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Figure 2 – Fuel share of End-used Energy

If we consider total final consumption, we need to include heat as an energy carrier, taking into account that some primary energy is used to produce heat for different usages. Biomass and waste have now an important role, greater than coal, as an energy carrier. From the OECD/IEA 2035 projections, in both scenarios, oil share is expected to decrease 4-5% and may be replaced by electricity which is expected to increase 6%. Taking into account the increasing role of renewable sources in the electricity generation, this increase in electricity demand should be filled by renewable energy as well as by increasing electricity industry efficiency considering electricity related losses as significant. Table 2 shows the results compiled from (OECD/IEA, 2010), for 2008 and for the two scenarios defined before.

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The most relevant fact is the inclusion of Biomass and waste as an energy carrier, with a share greater than coal. From the OECD/IEA 2035 projections, in both scenarios, oil share is expected to decrease 4-5% and may be replaced by electricity which is expected to increase 6%.

3. What industries, what shares and how is energy used?

Energy is consumed in the industrial sector by a diverse group of industries—including manufacturing, agriculture, mining, and construction - and for a wide range of activities, such as processing and assembly, space conditioning, and lighting (EIA, 2010). According with the economic activities contained, the Industry sector is divided in 13 branches (OECD/IEA, 2005): Chemicals and petrochemicals, Iron and steel, Non-metallic minerals, Pulp paper and print, Non-ferrous metals, Transport equipment, Machinery, Mining and quarrying, Food beverages and tobacco, Wood and wood products, Textiles and leather, Construction, Not elsewhere specified.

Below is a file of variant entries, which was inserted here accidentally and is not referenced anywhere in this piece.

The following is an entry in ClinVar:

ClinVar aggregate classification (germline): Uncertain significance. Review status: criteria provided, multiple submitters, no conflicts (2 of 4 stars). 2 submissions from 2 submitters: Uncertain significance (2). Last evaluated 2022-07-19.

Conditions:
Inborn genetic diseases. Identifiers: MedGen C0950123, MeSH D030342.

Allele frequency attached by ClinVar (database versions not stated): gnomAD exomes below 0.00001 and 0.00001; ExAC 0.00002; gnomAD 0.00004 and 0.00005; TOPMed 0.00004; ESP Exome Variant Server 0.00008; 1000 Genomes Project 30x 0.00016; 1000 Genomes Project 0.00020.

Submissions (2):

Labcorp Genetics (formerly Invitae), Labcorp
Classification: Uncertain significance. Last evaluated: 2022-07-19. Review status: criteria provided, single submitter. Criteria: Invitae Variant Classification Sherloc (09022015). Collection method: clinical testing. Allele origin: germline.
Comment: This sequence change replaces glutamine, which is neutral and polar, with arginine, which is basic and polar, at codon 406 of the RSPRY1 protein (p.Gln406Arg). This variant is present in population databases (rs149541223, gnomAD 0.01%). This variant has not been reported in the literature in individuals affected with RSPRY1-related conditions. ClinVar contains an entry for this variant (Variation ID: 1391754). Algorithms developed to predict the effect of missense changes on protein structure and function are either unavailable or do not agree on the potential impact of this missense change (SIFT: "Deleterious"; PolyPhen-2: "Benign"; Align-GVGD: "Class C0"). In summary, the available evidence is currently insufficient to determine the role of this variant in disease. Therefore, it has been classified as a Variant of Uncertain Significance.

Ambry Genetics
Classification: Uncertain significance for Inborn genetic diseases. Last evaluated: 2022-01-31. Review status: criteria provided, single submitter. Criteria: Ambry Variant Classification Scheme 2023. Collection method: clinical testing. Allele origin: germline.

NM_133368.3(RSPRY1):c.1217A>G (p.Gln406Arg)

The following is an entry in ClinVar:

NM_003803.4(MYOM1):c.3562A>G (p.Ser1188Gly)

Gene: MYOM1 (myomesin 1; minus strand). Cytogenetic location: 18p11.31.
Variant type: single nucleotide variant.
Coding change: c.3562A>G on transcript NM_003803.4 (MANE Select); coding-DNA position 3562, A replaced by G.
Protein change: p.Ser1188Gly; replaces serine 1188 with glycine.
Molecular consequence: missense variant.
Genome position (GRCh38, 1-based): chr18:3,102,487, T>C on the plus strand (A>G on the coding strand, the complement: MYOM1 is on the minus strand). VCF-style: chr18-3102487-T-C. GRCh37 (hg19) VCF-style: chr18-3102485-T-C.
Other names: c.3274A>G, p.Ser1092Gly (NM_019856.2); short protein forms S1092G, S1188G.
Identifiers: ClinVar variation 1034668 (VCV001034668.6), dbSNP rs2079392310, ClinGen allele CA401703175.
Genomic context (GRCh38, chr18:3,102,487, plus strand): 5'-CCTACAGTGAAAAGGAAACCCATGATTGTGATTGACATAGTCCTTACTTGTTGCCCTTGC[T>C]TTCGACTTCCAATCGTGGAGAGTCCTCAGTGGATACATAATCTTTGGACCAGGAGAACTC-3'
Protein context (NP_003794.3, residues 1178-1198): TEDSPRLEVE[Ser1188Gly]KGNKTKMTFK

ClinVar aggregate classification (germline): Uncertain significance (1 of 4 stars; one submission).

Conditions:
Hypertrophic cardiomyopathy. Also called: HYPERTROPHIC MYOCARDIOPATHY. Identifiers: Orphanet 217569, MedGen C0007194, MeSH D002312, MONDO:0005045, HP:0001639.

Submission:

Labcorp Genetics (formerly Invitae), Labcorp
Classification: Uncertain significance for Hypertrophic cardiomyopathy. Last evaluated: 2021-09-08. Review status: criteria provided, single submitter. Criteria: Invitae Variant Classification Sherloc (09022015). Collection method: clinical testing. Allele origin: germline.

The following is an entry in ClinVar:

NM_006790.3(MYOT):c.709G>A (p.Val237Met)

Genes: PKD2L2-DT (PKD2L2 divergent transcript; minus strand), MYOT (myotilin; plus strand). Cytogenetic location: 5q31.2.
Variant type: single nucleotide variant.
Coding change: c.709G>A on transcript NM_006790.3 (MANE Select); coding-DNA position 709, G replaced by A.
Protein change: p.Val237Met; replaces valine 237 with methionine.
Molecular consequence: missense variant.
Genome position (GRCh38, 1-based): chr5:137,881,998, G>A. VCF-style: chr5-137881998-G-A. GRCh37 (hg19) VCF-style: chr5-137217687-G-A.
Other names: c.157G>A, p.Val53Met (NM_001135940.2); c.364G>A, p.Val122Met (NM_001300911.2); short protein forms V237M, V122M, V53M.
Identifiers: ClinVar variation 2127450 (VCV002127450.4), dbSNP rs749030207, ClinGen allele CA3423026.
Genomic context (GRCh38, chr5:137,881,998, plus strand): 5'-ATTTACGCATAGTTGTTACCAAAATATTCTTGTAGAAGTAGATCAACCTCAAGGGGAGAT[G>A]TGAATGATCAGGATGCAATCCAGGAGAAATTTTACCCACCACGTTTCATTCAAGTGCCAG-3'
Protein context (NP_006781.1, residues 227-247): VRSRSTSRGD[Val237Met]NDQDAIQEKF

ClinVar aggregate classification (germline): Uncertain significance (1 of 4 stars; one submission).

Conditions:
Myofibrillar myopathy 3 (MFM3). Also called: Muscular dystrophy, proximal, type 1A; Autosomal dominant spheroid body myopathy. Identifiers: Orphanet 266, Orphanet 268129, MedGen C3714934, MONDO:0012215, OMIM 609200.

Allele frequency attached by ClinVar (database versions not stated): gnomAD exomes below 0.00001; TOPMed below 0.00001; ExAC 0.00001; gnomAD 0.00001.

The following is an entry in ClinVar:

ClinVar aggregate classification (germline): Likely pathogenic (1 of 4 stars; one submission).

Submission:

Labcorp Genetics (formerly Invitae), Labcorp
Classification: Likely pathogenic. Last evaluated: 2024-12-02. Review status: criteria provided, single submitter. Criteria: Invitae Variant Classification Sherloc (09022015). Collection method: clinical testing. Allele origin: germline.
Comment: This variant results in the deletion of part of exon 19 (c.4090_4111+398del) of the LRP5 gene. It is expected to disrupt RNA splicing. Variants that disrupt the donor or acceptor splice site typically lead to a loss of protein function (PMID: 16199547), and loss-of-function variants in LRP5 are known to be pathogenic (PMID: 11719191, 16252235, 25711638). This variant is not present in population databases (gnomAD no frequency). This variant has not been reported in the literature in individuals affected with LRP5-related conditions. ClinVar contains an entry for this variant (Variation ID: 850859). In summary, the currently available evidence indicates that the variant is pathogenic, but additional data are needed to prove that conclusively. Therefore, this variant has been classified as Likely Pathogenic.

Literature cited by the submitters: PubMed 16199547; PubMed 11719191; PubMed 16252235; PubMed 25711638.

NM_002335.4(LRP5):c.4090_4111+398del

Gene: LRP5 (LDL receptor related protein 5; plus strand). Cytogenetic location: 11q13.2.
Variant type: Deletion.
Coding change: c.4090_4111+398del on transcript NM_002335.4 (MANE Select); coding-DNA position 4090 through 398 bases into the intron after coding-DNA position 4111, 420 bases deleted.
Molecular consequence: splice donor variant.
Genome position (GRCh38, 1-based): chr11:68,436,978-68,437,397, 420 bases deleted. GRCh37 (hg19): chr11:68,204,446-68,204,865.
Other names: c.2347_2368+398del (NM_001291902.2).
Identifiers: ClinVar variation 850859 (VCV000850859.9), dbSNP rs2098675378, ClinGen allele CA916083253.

3.1. Industry share on energy demand

Globally, the industrial sector comprised 51 percent of global delivered energy use in 2007, as we can observe in Table 3, but if we consider the total energy demand, corresponding to the end use delivered energy plus electricity related losses (27.5% of the total energy demand), industrial sector share is reduced to 37.2%.

Table 3 – end-used energy for different activity sectors (World)

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If we consider OECD countries only, which represent 49.6% of the world primary energy demand, industrial share decreases to 41% while transportation rise to 33.4% and commercial use increased to 10.6%. As electricity related losses are similar (27.1%), industry share in total primary energy is now 29.9% almost equal to the share of transportation, which increased from 19.8% to 24.4%.

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Considering non-OECD countries, that represent 50.4% of the primary energy demand, industrial share is 44.5% of the total primary energy demanded by this group of countries, and 61.8% of the total energy delivered. Comparing with OECD, main reduction occurred in transportation and commercial shares.

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Considering the 27 members of European Union, and data relative to 2007, the final consumption share by activities, shown in Table 6 , is slightly different from the above data, but we must pay attention that OECD do not include in industry consumption primary energy resources used in some industries as feedstock (raw materials). Industry, in EU-27, accounted for 28.4% of the total final energy consumption, against the 41% of OECD countries, or the 61.8% for non-OECD countries and the 51.4% of World data. The Services &Households consumption has 39.3% share, while Commercial and Residential share for OECD is 25.6% and 17% in non-OECD countries.

Table 6 – end-used energy for different activity sectors (EU-27)

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3.2. Breakdown of industry energy use by sector

Among all world industries, five classes are responsible for 50% of the energy used by the sector, over the world, as it can be observed in Figure 3, according with data presented in (EIA, 2010).

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Figure 3 – share of total energy consumption at industry